Decline in sales was also the order of the day in Pune. While persistent appreciation in prices is one of the prime reasons for slowdown in sales, a languishing IT sector has also cast a gloom on the pace of demand. The unit sales dropped 4.5% in Q4 FY12-13. Sales were fragmented across the city, however, four main pockets viz, Talegaon, Wagholi, Kondhwa and Chakan garnered about 30% of the city's sales. Hinjewadi and Wakad have seen major declines while Talegaon saw a sudden spurt in sales with 745 units in Q4 FY2012-13 compared to 373 units in the previous quarter.
East Kolkata saw the maximum sales on account of its connectivity to VIP Road, Arterial Road, Kaikhali Road and quality social infrastructure. Locations like Rajarhat, Barasat, Ruby Crossing and Maheshtala contributed 53% of the sales wherein Rajarhat in East Kolkata and Barasat in North Kolkata together grossed 40% of the entire city's sales.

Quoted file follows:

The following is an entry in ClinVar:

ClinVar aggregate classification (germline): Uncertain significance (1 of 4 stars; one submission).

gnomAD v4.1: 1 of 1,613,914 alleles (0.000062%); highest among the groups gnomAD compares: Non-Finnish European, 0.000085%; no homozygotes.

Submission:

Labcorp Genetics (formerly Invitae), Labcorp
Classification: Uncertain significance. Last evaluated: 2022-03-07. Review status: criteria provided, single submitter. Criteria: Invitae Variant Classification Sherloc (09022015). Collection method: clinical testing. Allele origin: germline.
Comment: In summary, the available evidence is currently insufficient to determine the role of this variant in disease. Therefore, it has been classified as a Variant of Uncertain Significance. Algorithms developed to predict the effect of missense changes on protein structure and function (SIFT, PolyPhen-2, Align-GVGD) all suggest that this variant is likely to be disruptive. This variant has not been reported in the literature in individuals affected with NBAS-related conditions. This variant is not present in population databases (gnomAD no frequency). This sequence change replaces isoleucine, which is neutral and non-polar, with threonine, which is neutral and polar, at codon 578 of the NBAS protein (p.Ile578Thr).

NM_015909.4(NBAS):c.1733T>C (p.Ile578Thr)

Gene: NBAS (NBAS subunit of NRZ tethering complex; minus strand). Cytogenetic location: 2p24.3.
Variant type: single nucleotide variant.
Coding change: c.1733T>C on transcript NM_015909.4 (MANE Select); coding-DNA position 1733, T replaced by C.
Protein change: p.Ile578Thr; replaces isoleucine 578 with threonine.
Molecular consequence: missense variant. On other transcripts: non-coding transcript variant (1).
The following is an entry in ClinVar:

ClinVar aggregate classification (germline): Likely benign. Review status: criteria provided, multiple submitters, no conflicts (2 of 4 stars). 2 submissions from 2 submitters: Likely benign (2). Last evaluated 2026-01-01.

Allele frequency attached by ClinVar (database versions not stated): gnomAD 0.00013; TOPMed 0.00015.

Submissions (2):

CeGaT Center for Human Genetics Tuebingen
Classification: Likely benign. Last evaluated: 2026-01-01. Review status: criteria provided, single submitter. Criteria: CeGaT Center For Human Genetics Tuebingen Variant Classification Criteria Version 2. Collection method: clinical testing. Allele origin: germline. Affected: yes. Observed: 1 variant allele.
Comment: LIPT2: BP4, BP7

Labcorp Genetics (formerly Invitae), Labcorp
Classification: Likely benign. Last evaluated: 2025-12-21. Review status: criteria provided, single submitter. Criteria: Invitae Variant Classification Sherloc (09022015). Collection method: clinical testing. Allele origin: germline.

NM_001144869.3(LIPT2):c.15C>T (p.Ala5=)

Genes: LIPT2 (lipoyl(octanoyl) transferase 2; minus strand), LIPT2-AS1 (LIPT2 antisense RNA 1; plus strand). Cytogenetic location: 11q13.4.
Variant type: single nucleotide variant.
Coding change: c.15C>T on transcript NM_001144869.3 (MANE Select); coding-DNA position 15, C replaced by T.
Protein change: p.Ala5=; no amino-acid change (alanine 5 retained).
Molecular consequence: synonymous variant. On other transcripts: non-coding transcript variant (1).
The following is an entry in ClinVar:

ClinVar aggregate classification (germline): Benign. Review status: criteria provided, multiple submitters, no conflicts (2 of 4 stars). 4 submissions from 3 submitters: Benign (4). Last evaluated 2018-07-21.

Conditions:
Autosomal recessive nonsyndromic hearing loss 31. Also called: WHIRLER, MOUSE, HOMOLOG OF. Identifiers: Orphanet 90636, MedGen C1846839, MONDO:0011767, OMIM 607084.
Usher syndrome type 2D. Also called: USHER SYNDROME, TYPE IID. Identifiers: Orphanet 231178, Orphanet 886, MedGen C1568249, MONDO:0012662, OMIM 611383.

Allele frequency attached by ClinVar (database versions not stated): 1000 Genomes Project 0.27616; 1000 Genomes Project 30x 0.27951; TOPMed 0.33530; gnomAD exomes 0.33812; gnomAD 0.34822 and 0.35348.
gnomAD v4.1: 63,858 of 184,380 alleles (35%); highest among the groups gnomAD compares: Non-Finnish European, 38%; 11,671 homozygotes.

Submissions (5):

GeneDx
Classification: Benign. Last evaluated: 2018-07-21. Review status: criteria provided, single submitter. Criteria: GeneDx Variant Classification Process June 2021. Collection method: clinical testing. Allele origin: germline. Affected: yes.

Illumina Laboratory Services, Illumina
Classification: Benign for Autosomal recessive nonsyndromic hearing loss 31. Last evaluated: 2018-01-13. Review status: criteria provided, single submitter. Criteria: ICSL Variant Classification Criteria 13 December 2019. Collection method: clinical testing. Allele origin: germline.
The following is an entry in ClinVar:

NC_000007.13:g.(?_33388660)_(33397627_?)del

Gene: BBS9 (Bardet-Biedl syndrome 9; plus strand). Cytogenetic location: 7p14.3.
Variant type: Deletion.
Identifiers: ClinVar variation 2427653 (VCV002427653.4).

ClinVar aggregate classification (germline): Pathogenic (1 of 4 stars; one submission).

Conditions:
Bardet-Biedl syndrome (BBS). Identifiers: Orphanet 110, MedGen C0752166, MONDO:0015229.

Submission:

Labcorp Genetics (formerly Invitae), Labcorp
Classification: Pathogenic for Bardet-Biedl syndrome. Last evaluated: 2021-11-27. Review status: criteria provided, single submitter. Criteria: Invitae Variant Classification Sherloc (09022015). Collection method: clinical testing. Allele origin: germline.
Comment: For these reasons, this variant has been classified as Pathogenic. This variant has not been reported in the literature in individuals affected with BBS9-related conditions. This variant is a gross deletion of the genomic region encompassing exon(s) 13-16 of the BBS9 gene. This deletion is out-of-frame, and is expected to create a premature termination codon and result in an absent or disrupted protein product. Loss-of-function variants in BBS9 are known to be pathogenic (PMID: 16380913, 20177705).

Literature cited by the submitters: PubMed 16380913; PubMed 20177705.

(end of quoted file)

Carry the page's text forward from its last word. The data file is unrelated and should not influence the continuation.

Decline in new launches
According to Liases Foras, things on the new launch parameter also seemed dismal with the launches in terms of area dropping to the lowest level in two quarters. Q3 FY2012-13 saw the highest amount of new supply in the last 10 quarters, but the same trend did not rollover in the final quarter. However, the price trend remained the same wherein the prices of new launches were below that of existing supply. The price of new supply is 7% lower than the price of existing supply as of Q4 12-13.
NCR ruled the roost in terms of number of new launches, however, on a sequential basis the additions declined. MMR contributed 23% of the total supply in the country as compared to 12% in the previous quarter, followed by Chennai, which also saw increased new launches. Pune and Bengaluru remained stable while Hyderabad has shown significant shrinkage in new launches.